1. Introduction

802.11 wireless networks (particularly 802.11b) are becoming more and more common in homes, in businesses, in coffee shops, and pretty much anywhere mobile computers are used. By default, however, 802.11 has little security; in fact, security features have to be disabled for a consumer product to work right out of the box. The original security for 802.11 isn't strong in any event; cracking Wired Equivalent Privacy (WEP) is trivial, and while the newer Wi-Fi Protected Access (WPA) subset of 802.11i is much better, the most reliable way to secure a wireless network (in my not-at-all-humble opinion) is to ignore the built-in features and use a Virtual Private Network (VPN) and firewall instead.

There are several VPN solutions to choose from; the inclusion of the KAME IPSec stack in Linux 2.6 has made IPSec an obvious/lazy choice. Another system that uses a similar security model is OpenVPN (http://openvpn.net). Configurations for both will be described below.

1.1. Scope and Assumptions

The IPSec configuration described in this document has only been tested between two computers running Linux 2.6. Using IPSec with Microsoft's client for Windows requires software on the non-Windows machine to deal with the Layer 2 Tunneling Protocol (L2TP), which I do not cover below.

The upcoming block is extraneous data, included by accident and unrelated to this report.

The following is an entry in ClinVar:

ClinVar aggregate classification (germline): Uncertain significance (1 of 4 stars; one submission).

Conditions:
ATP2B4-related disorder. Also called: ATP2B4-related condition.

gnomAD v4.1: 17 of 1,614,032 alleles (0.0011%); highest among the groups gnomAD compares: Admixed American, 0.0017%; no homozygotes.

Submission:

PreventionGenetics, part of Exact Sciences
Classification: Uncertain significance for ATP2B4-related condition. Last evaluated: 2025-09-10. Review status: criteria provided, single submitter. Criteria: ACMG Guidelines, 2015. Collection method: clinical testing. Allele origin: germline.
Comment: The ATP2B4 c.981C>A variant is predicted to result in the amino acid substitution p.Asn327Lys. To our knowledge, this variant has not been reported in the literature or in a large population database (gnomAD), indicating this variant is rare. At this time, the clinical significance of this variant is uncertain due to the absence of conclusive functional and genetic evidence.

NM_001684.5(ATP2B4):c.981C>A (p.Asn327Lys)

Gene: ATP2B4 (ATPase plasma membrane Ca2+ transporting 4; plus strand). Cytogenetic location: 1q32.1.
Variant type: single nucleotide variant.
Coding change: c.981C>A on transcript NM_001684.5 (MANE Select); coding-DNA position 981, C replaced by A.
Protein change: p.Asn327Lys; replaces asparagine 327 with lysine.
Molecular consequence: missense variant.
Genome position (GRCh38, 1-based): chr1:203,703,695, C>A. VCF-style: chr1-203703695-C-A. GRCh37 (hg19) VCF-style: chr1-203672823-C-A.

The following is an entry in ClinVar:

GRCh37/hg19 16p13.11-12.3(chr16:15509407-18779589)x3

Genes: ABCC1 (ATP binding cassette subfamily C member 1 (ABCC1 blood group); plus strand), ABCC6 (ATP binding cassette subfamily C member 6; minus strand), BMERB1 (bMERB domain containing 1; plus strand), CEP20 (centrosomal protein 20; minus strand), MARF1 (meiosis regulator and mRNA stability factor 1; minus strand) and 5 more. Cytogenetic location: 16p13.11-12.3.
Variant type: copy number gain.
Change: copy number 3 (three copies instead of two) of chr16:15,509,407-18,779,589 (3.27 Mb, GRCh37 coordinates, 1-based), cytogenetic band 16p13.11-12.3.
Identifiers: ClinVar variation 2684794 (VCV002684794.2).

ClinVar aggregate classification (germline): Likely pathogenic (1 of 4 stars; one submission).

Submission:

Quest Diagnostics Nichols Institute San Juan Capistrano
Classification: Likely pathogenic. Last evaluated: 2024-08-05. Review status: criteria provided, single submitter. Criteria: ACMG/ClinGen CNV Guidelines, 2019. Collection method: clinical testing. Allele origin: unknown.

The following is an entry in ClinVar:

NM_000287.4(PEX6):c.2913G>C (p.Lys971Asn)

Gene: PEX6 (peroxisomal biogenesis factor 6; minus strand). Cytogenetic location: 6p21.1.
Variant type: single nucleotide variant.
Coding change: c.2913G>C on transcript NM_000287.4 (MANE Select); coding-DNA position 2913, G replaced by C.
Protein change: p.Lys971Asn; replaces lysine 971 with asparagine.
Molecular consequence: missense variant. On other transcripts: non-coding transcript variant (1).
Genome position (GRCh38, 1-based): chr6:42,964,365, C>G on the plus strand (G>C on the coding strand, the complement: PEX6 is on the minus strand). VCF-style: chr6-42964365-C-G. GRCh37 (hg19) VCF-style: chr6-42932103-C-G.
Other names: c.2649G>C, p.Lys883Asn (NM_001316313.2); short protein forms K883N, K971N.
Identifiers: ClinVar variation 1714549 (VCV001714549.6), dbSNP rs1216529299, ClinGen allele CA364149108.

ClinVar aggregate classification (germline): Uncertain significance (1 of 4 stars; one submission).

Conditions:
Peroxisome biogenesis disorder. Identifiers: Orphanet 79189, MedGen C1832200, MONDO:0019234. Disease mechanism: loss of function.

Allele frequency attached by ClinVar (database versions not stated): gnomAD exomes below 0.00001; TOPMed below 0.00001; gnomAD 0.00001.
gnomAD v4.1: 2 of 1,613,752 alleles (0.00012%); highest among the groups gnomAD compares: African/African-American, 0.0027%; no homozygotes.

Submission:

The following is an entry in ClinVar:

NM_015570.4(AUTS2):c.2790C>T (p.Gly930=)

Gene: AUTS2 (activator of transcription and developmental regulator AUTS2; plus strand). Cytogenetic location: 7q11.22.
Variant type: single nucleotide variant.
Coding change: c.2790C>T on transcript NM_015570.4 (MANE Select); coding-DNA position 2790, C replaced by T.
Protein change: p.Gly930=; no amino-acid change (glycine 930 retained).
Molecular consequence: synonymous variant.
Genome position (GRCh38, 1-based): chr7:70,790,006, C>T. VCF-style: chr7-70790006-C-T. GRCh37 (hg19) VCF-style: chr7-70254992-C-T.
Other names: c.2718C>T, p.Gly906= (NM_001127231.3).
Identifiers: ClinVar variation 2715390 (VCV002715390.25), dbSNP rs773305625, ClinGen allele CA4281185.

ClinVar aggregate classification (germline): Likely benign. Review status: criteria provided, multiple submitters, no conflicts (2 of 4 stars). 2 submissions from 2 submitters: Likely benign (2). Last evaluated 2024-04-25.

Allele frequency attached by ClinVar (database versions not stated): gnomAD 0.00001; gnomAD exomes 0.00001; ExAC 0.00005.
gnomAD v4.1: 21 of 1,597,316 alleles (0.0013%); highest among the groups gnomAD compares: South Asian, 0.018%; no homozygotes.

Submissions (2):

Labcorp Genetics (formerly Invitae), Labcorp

OpenVPN requires no extra software for cross-platform operation, and the OpenVPN configuration described below has been tested with a server running Linux 2.6, and clients running Linux 2.6 and Windows XP Professional.

This document is oriented towards the moderately experienced Linux user. "Moderately experienced" assumes that:

  • you are comfortable at the Linux command line

  • you either a) understand the package manager for your particular distribution or b) know how to build and install packages that use GNU autotools for configuration.

  • you know how to recompile your kernel

  • you are familiar with setting up and using Linux networking

In addition, I assume that:

  • you have succeeded in making your 802.11a/b/g card work under Linux

I don't assume you know anything about generating and using X.509 certificates, the component parts of a VPN, or configuring any of the related tools; all that will be covered below.

1.2. A Note About "Security"

Before continuing, it should be noted that the only absolutely secure network is one that doesn't exist, and this applies with even greater force to wireless systems than it does to wired systems. The software mentioned in this document will help increase the security of your network if used judiciously. It can also do nothing for you, or even leave you more vunlnerable, if used injudiciously. Security, in the end, does not depend on machines; rather, it depends on people.